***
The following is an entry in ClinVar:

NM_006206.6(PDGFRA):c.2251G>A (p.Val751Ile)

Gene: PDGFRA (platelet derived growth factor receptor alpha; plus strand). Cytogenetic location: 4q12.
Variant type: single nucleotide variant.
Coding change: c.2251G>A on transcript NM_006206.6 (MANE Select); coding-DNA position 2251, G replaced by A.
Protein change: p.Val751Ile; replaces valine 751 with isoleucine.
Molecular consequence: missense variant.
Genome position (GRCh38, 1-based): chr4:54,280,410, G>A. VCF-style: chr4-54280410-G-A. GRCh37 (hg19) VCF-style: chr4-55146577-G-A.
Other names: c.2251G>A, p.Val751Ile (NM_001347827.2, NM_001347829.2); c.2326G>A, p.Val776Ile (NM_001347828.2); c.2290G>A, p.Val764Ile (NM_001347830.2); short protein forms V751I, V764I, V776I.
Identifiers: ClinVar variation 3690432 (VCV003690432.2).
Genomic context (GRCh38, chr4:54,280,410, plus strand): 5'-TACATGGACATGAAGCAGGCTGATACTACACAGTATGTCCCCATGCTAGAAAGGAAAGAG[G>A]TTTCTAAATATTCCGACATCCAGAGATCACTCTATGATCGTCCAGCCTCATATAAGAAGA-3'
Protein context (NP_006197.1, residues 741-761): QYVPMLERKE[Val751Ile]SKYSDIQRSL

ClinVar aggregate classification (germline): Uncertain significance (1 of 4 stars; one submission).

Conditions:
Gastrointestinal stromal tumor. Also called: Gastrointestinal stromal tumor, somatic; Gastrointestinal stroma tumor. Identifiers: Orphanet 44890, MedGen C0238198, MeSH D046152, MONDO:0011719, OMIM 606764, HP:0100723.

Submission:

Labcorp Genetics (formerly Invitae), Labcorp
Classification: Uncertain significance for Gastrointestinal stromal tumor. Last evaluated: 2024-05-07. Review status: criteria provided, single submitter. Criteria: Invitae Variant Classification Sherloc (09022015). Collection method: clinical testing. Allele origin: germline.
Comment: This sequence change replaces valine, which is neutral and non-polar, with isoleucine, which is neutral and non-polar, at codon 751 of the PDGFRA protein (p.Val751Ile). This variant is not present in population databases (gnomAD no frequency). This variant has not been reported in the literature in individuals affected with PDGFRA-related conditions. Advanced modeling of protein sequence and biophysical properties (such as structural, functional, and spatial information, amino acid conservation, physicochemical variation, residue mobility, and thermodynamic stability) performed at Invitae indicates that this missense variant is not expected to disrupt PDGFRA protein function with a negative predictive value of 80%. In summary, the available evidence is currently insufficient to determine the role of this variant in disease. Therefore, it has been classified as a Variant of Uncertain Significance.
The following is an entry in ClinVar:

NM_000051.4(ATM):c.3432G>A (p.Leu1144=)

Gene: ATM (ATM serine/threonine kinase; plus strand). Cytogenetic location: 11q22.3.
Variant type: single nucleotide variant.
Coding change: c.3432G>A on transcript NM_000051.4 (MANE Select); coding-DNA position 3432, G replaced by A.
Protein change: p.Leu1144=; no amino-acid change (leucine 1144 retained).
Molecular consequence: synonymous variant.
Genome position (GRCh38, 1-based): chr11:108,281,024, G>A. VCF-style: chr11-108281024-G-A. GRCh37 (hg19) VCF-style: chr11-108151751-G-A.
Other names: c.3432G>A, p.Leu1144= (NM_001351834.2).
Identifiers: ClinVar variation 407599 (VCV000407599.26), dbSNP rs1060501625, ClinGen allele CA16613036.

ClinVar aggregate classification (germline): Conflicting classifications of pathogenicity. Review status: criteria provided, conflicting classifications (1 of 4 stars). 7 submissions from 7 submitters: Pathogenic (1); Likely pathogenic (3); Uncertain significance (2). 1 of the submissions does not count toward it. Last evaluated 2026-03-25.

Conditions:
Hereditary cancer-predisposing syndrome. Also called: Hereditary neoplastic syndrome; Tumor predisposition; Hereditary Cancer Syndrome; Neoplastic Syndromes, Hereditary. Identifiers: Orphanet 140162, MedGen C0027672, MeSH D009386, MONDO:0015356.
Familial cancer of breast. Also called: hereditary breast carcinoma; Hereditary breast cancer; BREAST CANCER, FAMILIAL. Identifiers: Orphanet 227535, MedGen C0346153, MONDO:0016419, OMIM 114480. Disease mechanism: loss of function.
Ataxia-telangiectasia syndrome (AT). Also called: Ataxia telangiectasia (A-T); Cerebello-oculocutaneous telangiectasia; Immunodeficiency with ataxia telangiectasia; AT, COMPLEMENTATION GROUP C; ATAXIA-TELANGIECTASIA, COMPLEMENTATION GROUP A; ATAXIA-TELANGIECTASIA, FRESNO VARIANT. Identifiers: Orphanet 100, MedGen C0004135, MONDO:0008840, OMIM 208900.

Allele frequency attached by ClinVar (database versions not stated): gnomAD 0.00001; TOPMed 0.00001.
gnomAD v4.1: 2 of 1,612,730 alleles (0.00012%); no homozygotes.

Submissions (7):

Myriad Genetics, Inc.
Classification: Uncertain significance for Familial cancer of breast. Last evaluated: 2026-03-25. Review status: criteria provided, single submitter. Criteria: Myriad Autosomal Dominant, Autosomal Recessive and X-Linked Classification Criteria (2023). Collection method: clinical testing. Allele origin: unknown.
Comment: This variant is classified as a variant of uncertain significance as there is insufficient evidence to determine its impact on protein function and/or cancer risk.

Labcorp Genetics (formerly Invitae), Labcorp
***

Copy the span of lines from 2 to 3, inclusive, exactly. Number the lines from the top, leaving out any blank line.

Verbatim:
NM_006206.6(PDGFRA):c.2251G>A (p.Val751Ile)

Gene: PDGFRA (platelet derived growth factor receptor alpha; plus strand). Cytogenetic location: 4q12.